Mountain Run - Culpeper County VA
Posted by: Groundspeak Regular Member La de Boheme
N 38° 27.611 W 077° 53.475
18S E 247725 N 4260836
Quick Description: A small force of Confederate soldiers clashed with a division of Union cavalry at Mountain Run during the Battle of Brandy Station of the Civil War.
Location: Virginia, United States
Date Posted: 4/22/2012 1:08:08 PM
Waymark Code: WME9E1
Published By: Groundspeak Charter Member BruceS
Views: 3

Long Description:
During the Civil War, following successes at the battles at Fredericksburg and Chancellorsville in Virginia, Confederate Gen. R. E. Lee moved his infantry to Culpeper in early June 1863 in preparation for an offense into Pennsylvania. Gen. J.E.B. Stuart's cavalry were stationed north of town at Brandy Station to hold the line at the Rappahannock River and screen the moves of the Confederate army. On June 9, Stuart's horse was surprised by the Union cavalry who had crossed the Rappahannock River and began several attacks in Brandy Station.*

Col. Alfred Duffie and a division of Union cavalry approached from the Germanna Plank Rd. (Rt. 3 today) and encountered a small Confederate force led by Col. William Butler as the Federals crossed Hansborough Ridge. Duffie plowed into the Confederate line forcing them back across a stream called Mountain Run which provided a natural barrier since there were almost no places for horses to cross. The Confederates also used a sawmill canal as a trench for protection as they fired hundreds of rounds into the approaching enemy. Duffie and his cavalry were finally recalled to assist the rest of the Union army at Brandy Station, but Butler and Gen. J.E.B. Stuart's trusted aide and scout, W. D. Farley who had been sent by Stuart to assist, had been able to delay Duffie long enough that they were too late and the Union army had retreated back across the Rappahannock.

The battlefield at Mountain Run is encompassed in Lenn Park on Stevensburg Rd. in Culpeper. The posted coordinates are to an interpretive marker about the Battle of Brandy Station in the Stevensburg area next to a Union flag along Mountain Run. North of this location, a Confederate flag marks the location of the ditch the Confederate riflemen used for protection which still exists. Hansborough Ridge can be seen in the distance to the southwest across Mountain Run.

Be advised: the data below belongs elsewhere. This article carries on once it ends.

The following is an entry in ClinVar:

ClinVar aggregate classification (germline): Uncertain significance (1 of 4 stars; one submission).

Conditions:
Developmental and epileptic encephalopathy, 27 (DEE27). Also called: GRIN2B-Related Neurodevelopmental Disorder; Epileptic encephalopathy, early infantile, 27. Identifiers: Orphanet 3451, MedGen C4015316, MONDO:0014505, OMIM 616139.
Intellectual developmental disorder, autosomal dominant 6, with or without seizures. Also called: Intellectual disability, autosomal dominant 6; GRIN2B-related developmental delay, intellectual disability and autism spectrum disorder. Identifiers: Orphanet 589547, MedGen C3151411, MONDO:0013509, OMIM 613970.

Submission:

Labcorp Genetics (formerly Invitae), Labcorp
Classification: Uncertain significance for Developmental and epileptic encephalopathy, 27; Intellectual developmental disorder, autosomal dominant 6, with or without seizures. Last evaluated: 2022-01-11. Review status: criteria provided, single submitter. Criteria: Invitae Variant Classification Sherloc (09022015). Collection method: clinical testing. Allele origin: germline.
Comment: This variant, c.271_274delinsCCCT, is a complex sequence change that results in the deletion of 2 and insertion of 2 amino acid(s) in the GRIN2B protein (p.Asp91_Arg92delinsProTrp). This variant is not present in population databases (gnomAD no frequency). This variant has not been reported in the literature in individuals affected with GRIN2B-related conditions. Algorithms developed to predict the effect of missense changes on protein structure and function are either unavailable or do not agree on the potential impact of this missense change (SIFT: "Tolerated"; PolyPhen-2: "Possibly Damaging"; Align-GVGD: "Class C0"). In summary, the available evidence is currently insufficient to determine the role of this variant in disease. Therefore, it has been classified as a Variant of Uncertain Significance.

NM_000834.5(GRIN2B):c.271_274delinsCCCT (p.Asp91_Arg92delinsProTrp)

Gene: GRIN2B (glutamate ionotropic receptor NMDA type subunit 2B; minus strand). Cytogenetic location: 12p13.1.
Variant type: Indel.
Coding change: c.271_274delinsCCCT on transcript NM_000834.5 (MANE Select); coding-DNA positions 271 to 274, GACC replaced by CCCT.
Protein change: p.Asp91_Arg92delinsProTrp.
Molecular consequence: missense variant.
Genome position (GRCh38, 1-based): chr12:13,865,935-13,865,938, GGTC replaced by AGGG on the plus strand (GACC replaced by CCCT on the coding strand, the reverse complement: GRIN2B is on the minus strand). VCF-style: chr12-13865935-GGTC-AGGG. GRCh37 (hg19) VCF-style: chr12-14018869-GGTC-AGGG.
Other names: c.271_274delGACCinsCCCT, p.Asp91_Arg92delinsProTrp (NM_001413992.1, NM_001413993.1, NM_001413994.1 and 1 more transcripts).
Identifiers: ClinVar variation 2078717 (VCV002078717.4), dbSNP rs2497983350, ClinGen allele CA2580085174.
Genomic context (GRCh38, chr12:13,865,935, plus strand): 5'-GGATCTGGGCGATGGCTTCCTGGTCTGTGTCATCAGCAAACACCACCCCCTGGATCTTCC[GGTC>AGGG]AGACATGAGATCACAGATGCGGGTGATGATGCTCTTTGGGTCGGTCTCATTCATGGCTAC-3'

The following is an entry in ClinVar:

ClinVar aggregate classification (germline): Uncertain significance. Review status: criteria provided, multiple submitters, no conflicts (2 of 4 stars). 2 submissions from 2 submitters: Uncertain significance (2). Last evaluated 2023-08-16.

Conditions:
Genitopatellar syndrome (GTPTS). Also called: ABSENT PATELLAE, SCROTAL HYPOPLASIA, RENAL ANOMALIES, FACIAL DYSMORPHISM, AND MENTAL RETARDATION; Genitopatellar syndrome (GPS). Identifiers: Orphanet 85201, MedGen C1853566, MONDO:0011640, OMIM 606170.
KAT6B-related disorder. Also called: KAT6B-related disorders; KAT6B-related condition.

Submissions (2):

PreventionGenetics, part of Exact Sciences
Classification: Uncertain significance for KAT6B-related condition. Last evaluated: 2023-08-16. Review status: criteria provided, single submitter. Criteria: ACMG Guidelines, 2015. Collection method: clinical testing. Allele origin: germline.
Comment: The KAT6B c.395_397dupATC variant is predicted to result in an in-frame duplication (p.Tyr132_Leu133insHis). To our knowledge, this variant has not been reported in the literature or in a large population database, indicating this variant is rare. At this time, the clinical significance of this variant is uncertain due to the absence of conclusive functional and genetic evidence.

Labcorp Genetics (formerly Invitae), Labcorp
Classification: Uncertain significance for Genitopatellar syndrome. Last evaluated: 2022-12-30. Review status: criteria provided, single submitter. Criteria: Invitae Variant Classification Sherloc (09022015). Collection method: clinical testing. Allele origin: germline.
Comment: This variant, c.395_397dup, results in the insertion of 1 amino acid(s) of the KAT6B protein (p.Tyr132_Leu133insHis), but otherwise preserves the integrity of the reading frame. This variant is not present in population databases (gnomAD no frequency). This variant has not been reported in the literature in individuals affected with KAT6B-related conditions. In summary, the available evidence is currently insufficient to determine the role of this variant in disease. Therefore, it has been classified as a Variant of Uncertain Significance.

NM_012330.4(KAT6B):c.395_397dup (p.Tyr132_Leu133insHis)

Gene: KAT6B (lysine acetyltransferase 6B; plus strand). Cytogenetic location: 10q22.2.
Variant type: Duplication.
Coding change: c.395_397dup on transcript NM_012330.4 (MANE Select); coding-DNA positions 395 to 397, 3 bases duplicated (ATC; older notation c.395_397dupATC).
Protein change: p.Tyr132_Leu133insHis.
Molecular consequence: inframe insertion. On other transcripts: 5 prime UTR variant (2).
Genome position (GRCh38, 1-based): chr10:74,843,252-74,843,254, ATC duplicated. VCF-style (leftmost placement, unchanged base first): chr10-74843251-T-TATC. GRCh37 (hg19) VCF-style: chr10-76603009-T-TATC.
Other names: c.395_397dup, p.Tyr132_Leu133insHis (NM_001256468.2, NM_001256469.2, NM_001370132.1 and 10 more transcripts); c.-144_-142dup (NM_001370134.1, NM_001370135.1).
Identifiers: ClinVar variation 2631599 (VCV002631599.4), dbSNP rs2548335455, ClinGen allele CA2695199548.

Other points of interest on the battlefield include the Norman's Mill Ford where the Old Carolina Rd. crossed Mountain Run next to a sawmill and dam. Butler had posted his only cannon here and prevented the Union cavalry from using it. An interpretive marker about Norman's Mill Ford is located west of the old ford at:

  • N 38° 27.258' W 077° 53.887'
A monument to Farley who was mortally wounded here and several kiosks displaying information and artifacts from the battlefield are at a small pull-off at the entrance into Lenn Park.

Please note that as of early 2012, there still appears to be future development plans for Lenn Park. See more info here. Many of the historical signs seem to be temporary, but since this area has been recognized for its historical value, particularly during the Civil War, markers of a more permanent nature most likely will be installed.

*See related waymarks:

References: On-site information

Name of Battle:
Battle of Brandy Station: Hansborough Ridge and Mountain Run

Name of War: American Civil War

Entrance Fee: 0.00 (listed in local currency)

Date(s) of Battle (Beginning): 6/9/1863

Date of Battle (End): 6/9/1863

Parking: Not Listed

Visit Instructions:
Post a photo of you and/or your GPS in front of a sign or marker posted at the site of the battle.

In addition it is encouraged to take a few photos two of the surrounding area and interesting features at the site.
Search for... Google Map
Google Maps
Bing Maps
Nearest Waymarks
Nearest Battlefields
Nearest Geocaches
Nearest Benchmarks
Create a scavenger hunt using this waymark as the center point
Recent Visits/Logs:
Date Logged Log User Rating  
Fab__Five visited Mountain Run - Culpeper County VA 6/7/2012 Fab__Five visited it